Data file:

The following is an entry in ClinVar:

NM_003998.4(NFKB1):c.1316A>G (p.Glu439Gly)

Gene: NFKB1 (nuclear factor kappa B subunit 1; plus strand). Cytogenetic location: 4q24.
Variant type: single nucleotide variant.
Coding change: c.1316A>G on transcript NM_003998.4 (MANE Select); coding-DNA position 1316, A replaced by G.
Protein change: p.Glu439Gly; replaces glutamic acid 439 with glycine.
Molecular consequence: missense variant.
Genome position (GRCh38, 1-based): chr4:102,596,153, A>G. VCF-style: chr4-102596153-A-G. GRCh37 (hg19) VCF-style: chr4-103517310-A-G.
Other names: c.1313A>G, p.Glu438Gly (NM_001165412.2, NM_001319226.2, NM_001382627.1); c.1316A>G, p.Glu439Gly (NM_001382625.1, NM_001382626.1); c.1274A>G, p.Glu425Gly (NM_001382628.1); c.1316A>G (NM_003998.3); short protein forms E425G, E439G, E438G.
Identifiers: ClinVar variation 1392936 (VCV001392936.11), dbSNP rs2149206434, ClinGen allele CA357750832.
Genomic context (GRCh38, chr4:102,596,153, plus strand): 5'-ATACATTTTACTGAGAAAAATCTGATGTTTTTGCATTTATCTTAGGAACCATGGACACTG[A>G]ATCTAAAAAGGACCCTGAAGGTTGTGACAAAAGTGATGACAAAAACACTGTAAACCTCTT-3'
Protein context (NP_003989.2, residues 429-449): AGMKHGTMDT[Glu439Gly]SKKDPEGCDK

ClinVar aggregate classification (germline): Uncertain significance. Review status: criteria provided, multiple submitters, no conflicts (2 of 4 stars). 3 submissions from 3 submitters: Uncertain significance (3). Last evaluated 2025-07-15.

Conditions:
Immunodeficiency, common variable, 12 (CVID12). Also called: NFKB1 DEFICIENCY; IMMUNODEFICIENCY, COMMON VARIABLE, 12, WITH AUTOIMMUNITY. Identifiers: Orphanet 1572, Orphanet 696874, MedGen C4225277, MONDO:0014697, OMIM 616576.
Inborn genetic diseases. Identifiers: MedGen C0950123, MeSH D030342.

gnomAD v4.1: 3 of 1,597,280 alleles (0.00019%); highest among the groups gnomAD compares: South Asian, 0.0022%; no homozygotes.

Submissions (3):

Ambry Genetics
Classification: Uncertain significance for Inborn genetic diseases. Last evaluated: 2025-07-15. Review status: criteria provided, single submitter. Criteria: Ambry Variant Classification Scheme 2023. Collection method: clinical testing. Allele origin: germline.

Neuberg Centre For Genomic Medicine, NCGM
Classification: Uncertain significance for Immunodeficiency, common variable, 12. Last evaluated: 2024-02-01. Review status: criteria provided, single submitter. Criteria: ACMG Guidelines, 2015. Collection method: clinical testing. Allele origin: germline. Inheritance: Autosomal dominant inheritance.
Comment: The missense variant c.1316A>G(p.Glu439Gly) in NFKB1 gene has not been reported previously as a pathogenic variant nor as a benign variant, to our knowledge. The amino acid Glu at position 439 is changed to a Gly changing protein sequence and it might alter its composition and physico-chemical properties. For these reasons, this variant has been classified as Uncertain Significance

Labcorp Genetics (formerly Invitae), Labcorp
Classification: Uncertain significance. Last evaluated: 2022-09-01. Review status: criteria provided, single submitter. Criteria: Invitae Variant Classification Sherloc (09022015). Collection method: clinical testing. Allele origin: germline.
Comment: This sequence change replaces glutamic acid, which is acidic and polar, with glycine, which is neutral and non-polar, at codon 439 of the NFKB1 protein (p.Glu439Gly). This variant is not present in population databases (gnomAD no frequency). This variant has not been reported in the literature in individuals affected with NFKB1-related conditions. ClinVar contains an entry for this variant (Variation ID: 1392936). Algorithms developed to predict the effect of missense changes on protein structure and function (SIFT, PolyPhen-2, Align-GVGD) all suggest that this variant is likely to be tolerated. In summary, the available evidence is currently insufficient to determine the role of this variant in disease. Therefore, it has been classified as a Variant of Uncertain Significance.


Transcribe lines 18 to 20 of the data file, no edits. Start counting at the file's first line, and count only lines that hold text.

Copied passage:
Submissions (3):

Ambry Genetics
Classification: Uncertain significance for Inborn genetic diseases. Last evaluated: 2025-07-15. Review status: criteria provided, single submitter. Criteria: Ambry Variant Classification Scheme 2023. Collection method: clinical testing. Allele origin: germline.